Oh, and did I mention that Lisa is pregnant? But not really. She tells Johnny that she’s pregnant, and he happily announces it to a group of their friends. Two of Lisa’s friends are aware of the affair she’s having with Mark, so they pull her aside and ask her whose baby it is. Lisa snottily states that she only told Johnny that she was pregnant to “make it interesting” and justified doing so by saying, “We’re probably going to have a baby eventually anyway.” No matter if a baby doesn’t show up in nine months – since they’ll have a baby “eventually,” Johnny will never suspect a thing, right?

The dialogue, though, is what puts this movie over the edge from “bad” to “amazingly bad, and therefore awesome.” To begin with, Tommy Wiseau has the strangest accent of anyone I’ve ever heard. There’s really no way to describe it. When he says “sure, it’s yours” in reference to Lisa’s red dress, it comes out as “shurr, iss yurrrrs.” The rest of his dialogue is peppered with such gems as “if a lot of people loved each other, the world would be better place to live.” Slurrily delivered by Tommy Wiseau, it comes out more like “eef da lot uf peepul luhved eech odder, da worr would be a beddah place to leev.” And this is supposed to be a great moment in the movie, showing how deep the character of Johnny is. Really, Johnny? If people were nicer to each other, the WHOLE WORLD woud be nicer?!! NO WAY!! Tommy’s speech oddities and gag-inducing lines are the least of the worries, though. None of the actors have any discernible talent – I firmly believe that even Pauly Shore could act circles around each and every one.

The script itself seems to have been written by a gaggle of giggly pre-teens on a sugar high and with little or no insight as to how real couples and friends interact. The phrase “Johnny’s my best friend” is used no less than fifteen times, as is “I don’t love him anymore.” Every time someone enters a room, they are greeted with "Oh hi," generally a few beats too late. And let's not forget the initial seduction of Mark! Lisa’s first attempt to seduce Mark is one huge cliché, right down to the candles, champagne, and Lisa removing articles of clothing, saying breathily, “It’s hot in here.” Mark, of course, doesn’t get it. 

The end of the movie is properly soap opera-esque. I won’t spoil it for you, but I will tell you that you really won’t be that surprised. 

The funniest part is that Tommy Wiseau thinks that this is absolute genius. He believes that “everyone in America” should see this film, but we “must see it twice” – because we poor simpletons won’t get it the first time.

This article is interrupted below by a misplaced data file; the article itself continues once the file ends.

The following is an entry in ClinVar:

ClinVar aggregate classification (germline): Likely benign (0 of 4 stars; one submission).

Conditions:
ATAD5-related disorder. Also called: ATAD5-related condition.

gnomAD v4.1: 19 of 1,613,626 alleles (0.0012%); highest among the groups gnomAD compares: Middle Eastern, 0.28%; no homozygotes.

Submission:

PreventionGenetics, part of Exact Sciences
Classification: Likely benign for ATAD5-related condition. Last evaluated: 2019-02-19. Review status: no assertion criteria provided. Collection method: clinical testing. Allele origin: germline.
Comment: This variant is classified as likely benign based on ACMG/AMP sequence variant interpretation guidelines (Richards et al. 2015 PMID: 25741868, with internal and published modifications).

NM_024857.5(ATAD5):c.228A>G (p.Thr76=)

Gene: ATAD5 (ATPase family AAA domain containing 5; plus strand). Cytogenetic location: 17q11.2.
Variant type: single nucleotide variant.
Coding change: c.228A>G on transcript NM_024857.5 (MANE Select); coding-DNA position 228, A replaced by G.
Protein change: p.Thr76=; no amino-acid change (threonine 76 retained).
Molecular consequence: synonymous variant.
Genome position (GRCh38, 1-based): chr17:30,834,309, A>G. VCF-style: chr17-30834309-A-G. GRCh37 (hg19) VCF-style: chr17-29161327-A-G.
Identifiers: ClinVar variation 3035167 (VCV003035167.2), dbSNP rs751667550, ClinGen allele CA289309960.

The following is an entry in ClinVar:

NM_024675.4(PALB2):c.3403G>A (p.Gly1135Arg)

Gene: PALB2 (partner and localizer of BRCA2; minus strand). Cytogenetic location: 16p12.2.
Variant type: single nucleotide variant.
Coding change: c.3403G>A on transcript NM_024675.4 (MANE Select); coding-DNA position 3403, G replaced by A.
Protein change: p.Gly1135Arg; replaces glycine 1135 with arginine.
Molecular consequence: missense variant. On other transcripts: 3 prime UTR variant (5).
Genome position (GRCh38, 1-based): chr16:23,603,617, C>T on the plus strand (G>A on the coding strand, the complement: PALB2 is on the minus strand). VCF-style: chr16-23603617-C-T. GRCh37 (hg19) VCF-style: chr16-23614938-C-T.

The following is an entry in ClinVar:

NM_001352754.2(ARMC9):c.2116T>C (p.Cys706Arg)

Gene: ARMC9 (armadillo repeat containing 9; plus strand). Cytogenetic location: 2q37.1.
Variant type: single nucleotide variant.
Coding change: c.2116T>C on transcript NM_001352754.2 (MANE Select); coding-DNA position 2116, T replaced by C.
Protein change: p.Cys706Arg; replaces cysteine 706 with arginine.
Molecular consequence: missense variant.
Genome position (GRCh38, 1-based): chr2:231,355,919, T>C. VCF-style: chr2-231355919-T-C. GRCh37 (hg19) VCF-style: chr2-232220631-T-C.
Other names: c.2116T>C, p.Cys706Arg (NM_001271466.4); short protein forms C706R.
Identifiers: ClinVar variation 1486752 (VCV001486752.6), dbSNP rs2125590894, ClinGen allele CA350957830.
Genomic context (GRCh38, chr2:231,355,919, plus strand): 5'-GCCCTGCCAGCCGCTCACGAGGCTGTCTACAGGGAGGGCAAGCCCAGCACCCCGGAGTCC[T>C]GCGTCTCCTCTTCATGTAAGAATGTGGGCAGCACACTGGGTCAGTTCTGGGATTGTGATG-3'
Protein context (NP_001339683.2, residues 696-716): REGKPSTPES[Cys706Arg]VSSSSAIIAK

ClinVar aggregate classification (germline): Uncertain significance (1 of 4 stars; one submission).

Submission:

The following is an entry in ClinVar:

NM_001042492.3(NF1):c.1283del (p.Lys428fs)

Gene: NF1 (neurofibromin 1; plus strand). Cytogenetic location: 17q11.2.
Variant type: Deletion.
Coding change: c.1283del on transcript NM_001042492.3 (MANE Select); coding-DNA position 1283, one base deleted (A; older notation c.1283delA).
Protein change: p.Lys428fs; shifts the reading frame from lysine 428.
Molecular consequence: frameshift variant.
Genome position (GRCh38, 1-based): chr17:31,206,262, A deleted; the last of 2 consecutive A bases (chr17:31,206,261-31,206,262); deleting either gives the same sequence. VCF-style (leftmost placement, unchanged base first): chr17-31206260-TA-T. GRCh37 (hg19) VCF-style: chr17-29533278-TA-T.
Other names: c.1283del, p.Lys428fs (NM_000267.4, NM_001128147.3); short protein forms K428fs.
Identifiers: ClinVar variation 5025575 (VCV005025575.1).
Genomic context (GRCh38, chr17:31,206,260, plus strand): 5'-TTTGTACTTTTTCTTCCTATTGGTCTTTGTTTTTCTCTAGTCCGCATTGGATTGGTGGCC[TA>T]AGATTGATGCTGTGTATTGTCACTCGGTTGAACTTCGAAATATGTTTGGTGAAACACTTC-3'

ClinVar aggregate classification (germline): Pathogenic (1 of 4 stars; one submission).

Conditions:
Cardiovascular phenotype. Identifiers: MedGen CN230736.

Since its release nearly a decade ago, The Room has been elevated to something of a cult status. They’ve been having midnight showings in San Francisco for years, and much to my absolute joy, Minneapolis has done the same. I first went to a midnight showing of The Room on my 23rd birthday. James, ever the good sport, took me, and it was HILARIOUS. There was actual audience participation! There are a number of scenes where Johnny and a handful of his friends are standing about two feet apart, tossing a football back and forth. 
Moviegoers actually bring footballs and throw them around during such scenes. The other major audience participation comes in the form of plastic spoons. In Johnny and Lisa’s apartment, there’s some curious art: a framed picture of a spoon. It shows up ALL THE TIME, so whenever you see it, you’re supposed to throw plastic spoons at the screen.

In November of 2010, something incredible happened: Tommy Wiseau came to Minneapolis to attend a midnight showing of The Room. I begged James to come with me, and he reluctantly agreed. (I think I had to buy him off with dinner.) I got to meet Tommy Wiseau himself, accompanied by the fake-baked Greg Sestero. It was AWESOME.
Life = complete.
All in all, this movie is unbelievable. It has brightened up my day each time I have watched it, and I’m always discovering new ridiculous tidbits that I hadn’t seen before. I share it with friends, who are stunned that such a travesty could exist. I wish I would’ve kept track of how many times I’ve seen this film… but at the same time, I think I’m glad I didn’t. I have never watched it alone, though: The Room is only good when shared. So after all this, if you’d like to experience it for yourself, I’d be more than happy to watch it with you. I’ll bring the popcorn.

No comments:

Post a Comment